Turkey’s gross domestic product expanded more than expected in the first quarter while the current-account deficit rose in April, according to data released today.
The economy grew 3 percent, compared with a median estimate of 2.3 percent in a Bloomberg survey of 11 economists. The current-account deficit widened to $8.17 billion in April from $4.55 billion a year earlier, in line with the median estimate of $8.1 billion in a Bloomberg survey.
The reports come as Turkish police move to retake an Istanbul square today that had been occupied by anti-government protesters, and as the central bank introduced extraordinary measures to tighten liquidity in response to currency volatility. The bank said it may start direct interventions in the currency market today to protect the lira, which had weakened 1.4 percent in the month to yesterday’s close, the most among 10 currencies in Eastern Europe and the Middle East.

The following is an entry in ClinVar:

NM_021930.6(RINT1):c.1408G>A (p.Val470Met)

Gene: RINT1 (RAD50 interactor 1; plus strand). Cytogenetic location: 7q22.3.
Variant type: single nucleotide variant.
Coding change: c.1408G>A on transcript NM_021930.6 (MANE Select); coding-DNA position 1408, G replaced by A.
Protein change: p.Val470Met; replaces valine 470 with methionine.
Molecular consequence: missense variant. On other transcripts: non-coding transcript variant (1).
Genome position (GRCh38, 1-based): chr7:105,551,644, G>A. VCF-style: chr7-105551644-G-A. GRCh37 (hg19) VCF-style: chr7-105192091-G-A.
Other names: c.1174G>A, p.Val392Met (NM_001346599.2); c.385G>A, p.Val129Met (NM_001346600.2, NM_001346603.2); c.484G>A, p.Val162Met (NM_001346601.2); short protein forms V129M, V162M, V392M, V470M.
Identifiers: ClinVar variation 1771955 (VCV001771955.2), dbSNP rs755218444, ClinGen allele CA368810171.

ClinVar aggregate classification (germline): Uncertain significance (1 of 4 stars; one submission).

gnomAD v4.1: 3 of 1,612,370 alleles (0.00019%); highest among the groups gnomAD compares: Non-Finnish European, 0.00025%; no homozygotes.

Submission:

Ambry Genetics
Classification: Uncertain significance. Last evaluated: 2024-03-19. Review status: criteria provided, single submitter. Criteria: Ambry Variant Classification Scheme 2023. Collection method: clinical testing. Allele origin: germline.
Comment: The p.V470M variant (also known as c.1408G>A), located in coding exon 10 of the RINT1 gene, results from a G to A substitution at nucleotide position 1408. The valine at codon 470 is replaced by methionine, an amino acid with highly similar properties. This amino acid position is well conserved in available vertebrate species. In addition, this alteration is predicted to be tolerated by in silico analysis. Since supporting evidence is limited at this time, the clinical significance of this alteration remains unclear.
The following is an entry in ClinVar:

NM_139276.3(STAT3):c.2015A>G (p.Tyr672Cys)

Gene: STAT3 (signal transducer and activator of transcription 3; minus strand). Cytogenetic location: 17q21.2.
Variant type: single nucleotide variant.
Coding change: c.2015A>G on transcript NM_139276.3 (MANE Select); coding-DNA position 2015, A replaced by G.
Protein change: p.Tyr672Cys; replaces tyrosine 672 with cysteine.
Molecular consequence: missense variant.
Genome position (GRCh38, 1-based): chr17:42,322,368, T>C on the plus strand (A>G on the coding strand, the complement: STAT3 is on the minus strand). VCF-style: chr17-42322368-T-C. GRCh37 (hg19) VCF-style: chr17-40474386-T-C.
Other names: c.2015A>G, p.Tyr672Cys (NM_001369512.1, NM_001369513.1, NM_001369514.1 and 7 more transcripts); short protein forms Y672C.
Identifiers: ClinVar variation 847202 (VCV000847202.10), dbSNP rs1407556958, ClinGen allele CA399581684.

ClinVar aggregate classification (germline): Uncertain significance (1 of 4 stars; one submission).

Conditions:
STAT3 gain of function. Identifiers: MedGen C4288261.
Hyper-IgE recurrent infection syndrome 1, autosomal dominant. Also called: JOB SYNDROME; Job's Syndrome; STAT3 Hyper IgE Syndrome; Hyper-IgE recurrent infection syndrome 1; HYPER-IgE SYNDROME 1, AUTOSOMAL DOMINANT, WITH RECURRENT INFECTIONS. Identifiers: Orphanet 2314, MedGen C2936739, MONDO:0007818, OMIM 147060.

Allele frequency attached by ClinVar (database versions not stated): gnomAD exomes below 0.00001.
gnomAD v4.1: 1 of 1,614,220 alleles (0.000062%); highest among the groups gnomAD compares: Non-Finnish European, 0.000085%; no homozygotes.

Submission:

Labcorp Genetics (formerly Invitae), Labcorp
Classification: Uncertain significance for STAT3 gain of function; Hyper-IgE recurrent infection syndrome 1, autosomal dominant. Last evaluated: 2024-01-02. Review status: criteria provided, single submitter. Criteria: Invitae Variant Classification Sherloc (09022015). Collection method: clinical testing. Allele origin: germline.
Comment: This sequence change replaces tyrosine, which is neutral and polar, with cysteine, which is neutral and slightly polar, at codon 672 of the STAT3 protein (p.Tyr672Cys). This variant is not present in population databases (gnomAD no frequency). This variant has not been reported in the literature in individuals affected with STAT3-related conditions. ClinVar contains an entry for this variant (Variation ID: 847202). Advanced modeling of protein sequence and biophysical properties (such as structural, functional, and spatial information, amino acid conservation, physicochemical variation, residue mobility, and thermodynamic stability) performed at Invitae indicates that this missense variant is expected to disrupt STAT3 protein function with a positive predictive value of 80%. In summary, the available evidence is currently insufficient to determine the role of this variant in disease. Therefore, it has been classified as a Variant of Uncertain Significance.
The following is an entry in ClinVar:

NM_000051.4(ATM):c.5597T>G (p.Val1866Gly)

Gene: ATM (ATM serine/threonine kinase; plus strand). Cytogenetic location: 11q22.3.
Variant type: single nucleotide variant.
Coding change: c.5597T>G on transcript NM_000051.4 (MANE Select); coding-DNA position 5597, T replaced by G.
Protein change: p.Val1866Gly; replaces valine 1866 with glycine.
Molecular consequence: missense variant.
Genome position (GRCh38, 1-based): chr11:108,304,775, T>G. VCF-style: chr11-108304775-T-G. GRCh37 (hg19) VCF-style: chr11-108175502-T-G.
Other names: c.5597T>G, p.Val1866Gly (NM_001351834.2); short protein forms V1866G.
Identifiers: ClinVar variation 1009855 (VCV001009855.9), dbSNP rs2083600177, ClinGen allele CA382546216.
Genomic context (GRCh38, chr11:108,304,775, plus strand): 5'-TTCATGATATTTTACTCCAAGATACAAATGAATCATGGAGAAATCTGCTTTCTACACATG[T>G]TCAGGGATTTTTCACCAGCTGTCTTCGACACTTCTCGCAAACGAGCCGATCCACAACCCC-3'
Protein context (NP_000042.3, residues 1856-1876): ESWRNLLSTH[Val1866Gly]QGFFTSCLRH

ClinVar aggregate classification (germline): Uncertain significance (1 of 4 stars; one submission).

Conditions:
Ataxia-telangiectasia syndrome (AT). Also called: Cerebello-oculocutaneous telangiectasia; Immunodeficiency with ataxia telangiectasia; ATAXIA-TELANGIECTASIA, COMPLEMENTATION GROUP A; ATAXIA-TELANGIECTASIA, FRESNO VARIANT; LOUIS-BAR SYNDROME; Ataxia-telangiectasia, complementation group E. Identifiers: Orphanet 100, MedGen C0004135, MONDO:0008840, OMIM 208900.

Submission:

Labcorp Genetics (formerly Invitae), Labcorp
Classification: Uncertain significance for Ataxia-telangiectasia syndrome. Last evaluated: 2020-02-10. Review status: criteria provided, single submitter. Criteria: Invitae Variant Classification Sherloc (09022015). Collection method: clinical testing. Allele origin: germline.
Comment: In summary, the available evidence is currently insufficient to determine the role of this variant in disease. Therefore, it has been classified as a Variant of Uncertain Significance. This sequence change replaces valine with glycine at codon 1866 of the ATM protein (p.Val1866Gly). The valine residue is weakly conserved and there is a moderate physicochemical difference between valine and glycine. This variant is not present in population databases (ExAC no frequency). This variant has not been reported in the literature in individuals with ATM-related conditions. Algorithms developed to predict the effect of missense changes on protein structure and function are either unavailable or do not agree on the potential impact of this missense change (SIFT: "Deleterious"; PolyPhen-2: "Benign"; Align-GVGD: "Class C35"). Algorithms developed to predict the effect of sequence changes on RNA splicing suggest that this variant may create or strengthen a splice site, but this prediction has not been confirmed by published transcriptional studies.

Turkey may have difficulty reaching its year-end goal of 4 percent growth, Economy Minister Zafer Caglayan said at a press conference in Ankara today. The economy needs to grow by 5.5 percent to 6 percent a year, he said. He blamed a recent rise in benchmark bond yields and a fall in the stock market on financial speculators making up a so-called “interest rates lobby” that he says is seeking to keep Turkey’s borrowing costs high.
The lira strengthened 0.4 percent to 1.8937 per dollar at 11:43 a.m. on the back of the central bank’s statement. Stocks rose 0.9 percent and benchmark two-year bond yields increased 12 basis points to 6.62 percent.
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